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Designing Democracy: The UTOPIA-project and the Role of Labour Movement in Technological Change, 1981—1986

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  • Lundin, Per

    ()
    (CESIS - Centre of Excellence for Science and Innovation Studies, Royal Institute of Technology)

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    Abstract

    The paper describes and analyses a Scandinavian research project on trade union based development of, and training in, computer technology and work organization, especially text and image processing in the graphic industries, that was named UTOPIA and carried out between 1981 and 1986. UTOPIA gave rise to the so called Scandinavian School of System Development (Den skandinaviska skolan) where the users participation in system development have become a key element. The role of labour movement in technological change is highlighted and it is underlined that there are different incentives for technological change. Corporations developing technology usually pursued increased efficiency in production, while the labour movement and UTOPIA aimed at other goals such as translating social values regarding job skills, quality of work, and quality of products into new computer hardware and software for the graphic industries. It is argued that the UTOPIA-project may be seen as an attempt to establish an innovation system in computer system development where these kind of different values were pursued. The innovation system consisted of industry, research institutes, trade unions, and universities, and was characterized by strong labour interests.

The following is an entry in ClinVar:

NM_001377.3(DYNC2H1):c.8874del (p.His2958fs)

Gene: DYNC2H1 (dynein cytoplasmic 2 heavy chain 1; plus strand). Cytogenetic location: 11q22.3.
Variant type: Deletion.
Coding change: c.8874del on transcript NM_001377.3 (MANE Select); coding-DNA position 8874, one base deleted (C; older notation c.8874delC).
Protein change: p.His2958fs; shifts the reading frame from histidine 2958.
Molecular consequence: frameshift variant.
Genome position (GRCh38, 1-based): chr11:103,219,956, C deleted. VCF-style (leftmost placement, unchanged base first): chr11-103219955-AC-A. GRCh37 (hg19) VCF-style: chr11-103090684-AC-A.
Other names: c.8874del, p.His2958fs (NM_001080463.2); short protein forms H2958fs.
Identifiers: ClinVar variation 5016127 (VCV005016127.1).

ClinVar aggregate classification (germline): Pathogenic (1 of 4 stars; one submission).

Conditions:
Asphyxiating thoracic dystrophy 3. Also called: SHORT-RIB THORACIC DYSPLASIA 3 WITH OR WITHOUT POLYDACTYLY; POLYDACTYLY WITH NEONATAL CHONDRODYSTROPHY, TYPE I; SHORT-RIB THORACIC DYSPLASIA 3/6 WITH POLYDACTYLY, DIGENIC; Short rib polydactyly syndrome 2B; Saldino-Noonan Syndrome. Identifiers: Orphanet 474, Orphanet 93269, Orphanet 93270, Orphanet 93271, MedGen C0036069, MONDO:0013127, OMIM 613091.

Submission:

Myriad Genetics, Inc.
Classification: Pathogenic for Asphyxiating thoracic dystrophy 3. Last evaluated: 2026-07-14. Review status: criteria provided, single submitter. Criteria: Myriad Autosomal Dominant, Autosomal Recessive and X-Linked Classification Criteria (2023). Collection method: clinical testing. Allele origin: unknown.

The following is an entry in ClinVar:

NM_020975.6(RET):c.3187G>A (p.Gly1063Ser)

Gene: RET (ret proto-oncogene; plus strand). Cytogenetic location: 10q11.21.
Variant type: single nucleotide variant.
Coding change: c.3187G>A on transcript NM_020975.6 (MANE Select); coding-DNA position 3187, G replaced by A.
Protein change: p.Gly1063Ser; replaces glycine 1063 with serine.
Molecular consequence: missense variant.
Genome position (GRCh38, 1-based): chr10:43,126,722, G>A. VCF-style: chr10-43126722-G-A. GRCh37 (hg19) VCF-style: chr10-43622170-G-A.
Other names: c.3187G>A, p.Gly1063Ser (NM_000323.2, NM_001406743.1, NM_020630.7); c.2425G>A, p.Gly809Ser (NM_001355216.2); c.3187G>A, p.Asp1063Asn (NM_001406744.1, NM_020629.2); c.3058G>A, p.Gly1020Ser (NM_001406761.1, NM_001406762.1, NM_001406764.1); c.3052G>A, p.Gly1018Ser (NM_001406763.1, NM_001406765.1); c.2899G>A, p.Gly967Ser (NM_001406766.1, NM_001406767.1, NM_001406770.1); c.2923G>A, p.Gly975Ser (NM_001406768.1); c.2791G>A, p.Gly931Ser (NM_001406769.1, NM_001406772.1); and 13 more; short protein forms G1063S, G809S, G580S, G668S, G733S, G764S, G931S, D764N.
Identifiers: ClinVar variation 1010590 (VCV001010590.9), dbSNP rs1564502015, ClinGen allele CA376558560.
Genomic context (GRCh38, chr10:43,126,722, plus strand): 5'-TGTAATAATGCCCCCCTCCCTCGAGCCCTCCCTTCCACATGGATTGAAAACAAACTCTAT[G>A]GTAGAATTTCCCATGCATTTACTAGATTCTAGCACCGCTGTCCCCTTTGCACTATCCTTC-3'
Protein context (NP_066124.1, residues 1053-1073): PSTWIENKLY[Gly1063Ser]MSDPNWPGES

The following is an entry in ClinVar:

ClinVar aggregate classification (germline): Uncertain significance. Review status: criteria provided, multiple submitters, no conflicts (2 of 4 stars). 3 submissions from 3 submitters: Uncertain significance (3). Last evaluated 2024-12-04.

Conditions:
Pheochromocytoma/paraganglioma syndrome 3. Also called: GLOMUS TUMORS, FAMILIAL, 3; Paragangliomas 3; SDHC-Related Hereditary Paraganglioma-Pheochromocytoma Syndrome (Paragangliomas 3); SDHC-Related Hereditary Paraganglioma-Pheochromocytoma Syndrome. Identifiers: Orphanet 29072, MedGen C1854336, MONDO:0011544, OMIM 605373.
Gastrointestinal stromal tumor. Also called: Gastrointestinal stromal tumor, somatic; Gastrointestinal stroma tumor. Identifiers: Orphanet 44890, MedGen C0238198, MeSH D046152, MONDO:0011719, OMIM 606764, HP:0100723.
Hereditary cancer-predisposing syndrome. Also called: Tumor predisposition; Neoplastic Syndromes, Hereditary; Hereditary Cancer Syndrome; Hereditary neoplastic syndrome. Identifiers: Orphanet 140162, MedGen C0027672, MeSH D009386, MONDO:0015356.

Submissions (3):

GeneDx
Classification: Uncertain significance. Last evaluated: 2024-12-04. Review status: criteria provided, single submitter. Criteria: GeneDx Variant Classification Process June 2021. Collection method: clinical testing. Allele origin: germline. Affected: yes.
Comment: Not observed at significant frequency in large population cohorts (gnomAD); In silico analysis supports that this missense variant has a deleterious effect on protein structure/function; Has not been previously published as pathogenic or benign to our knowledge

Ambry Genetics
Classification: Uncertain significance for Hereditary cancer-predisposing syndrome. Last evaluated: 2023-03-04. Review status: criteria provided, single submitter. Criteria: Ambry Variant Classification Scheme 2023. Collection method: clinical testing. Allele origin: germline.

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    Bibliographic Info

    Paper provided by Royal Institute of Technology, CESIS - Centre of Excellence for Science and Innovation Studies in its series Working Paper Series in Economics and Institutions of Innovation with number 52.

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    Length: 10 pages
    Date of creation: 28 Mar 2006
    Date of revision:
    Handle: RePEc:hhs:cesisp:0052

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    Postal: CESIS - Centre of Excellence for Science and Innovation Studies, Royal Institute of Technology, SE-100 44 Stockholm, Sweden
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    Keywords: History; history of computers; history of technology; industrial democracy; innovation systems; management; technological change; trade unions;

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